The meek man has had enough of himself. He has felt his own ultimate spiritual emptiness and yearned for a right relationship with God. Self-righteousness has become a disaster and self-will a sickness. The very ideas of self-confidence and self-assertiveness have become a stench in his nostrils. He has emptied his heart of self and filled it with God and others. Like his Master, he has become the ultimate servant. And for this very reason the future belongs to him.

— Via Articles from the Douglas Hills church of Christ, January 1, 2016



Hope for Eternity

Frank Vondracek

Hope is defined by Webster as — (1) a feeling that what is wanted will happen, and (2) to want and expect. When we hope, we are counting on our desires becoming reality. Something hoped for is not yet come to be reality. The apostle Paul wrote, “For we were saved in this hope, but hope that is seen is not hope; for why does one still hope for what he sees?  But if we hope for what we do not see, we eagerly wait for it with perseverance” (Romans 8:24-25).

All of us have wishes, desires, dreams and hopes. It has been said that “life void of all hope would be a heavy and spiritless thing.” Hope helps to stimulate us on in life. We are refreshed by the expectation that tomorrow hopefully will be a day for us to enjoy being alive. We hope for the pleasant welfare of ourselves and others. We have high hopes for our children’s lives to be better than ours have been. We hope for the recovery of a sick loved one. We hope that our world will be at peace more often than at war. Hope takes a priority place in our days of living. It is as a fuel which feeds the fires of life.

Do you have a capacity for hope beyond this life? Do you look forward to the time when time will be no more and we will be enveloped by eternity? The Bible teaches us — “And as it is appointed for men to die once, but after this the judgment” (Hebrews 9:27). Each person will be in eternity someplace. Jesus Christ said, “And these will go away into everlasting punishment, but the righteous into eternal life” (Matthew 25:46). Where does your hope lie for eternity: in everlasting punishment because you are yet in your sins, unforgiven by God, or in eternal bliss because the Lord has found you faithful in all things? I believe that everyone reading this article has hope of spending eternity in life with God and not in eternity separated from God. What have you been doing NOW with your life to have the confidence that your hope will become reality in eternity?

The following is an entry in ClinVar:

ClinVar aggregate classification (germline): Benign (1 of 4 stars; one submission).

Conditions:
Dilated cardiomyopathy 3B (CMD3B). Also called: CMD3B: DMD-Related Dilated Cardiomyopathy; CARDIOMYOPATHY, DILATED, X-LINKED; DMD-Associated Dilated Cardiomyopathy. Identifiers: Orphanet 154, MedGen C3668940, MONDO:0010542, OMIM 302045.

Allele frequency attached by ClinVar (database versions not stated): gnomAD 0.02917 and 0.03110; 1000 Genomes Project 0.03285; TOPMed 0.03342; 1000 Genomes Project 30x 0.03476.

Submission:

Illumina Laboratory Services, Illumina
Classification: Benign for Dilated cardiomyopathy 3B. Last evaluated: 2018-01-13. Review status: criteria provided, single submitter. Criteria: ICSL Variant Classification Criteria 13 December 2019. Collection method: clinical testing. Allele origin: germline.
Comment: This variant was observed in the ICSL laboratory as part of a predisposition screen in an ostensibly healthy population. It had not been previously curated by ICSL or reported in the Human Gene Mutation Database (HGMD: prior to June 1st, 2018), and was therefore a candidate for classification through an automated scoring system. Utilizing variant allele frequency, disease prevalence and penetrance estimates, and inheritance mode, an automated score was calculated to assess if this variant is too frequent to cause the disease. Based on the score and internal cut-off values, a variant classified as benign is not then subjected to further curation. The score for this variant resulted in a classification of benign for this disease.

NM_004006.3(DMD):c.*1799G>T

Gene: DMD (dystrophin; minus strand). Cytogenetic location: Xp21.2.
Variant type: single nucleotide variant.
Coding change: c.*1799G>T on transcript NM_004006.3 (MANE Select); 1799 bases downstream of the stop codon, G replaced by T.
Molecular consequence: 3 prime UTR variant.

Jesus Christ declared — “you shall know the truth, and the truth shall make you free” (John 8:32). God’s word is truth (John 17:17). The truth of God’s word is that “all have sinned and come short of the glory of God” (Romans 3:23). The truth of God’s word is that the saved (those whose sins have been forgiven by God) are saved “by grace through faith” (Ephesians 2:8). You cannot forgive or remove your own sins, only God can do that (Mark 2:7). And yet, some people tend to live in careless and reckless lifestyles which put their souls in jeopardy for eternity. Living in such a manner and saying at the same time, “God will forgive me,” is folly.

But to learn God’s will and see His expectations for man’s life (Ecclesiastes 12:13-14) is a much better way to go through life. With repentance (changing ones mind about how one is living and living in God’s way) is the safest way. Remember, if you really want to have true hope for eternity, it can only be found in God’s Son, Jesus Christ. That’s why God sent His Son to find the lost. To bring them to God for all eternity. Is your hope in Christ? Unless it is, one does not have much to hope for in eternity.

— Via Articles from the Gallatin Road church of Christ, July 1, 2014




A short-tempered man is a fool. It’s in the Bible, Ecclesiastes 7:9, Proverbs 19:11, and 16:32: “Don’t be quick-tempered — that is being a fool.” “A wise man restrains his anger and overlooks insults. This is to his credit.” “It is better to be slow-tempered than famous; it is better to have self-control than to control an army.”

Get over anger quickly. It’s in the Bible, Ephesians 4:26-27: “If you are angry, don’t sin by nursing your grudge. Don’t let the sun go down with you still angry — get over it quickly; For when you are angry you give a mighty foothold to the devil.”

Don’t fight back when wronged. It’s in the Bible, I Peter 3:9:  “Don’t repay evil for evil. Don’t snap back at those who say unkind things about you. Instead, pray for God’s help for them, for we are to be kind to others, and God will bless us for it.”

Anger produces strife. It’s in the Bible, Proverbs 30:33: “For as churning the milk produces butter, and as twisting the nose produces blood, so stirring up anger produces strife.”

— selected  (via The Beacon, May 10, 2016)

The Steps That Lead to Eternal Salvation

1) Hear the gospel, for that is how faith comes (Rom. 10:17; John 20:30,31).
2) Believe
in the deity of Christ (John 8:24; John 3:18).
3) Repent
of sins (Luke 13:5; Acts 17:30).
4) Confess faith
in Christ (Rom. 10:9,10; Acts 8:36-38).
5) Be baptized
in water for the remission of sins (Mark 16:16; Acts 2:38; 22:16; Rom. 6:3,4; Gal. 3:26,27; 1 Pet. 3:21).     
6) Continue in the faith,
living for the Lord; for, if not, salvation can be lost (Heb. 10:36-39; Rev. 2:10; 2 Pet. 2:20-22).

Tebeau Street
1402 Tebeau Street, Waycross, GA  31501
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Tom Edwards (912) 281-9917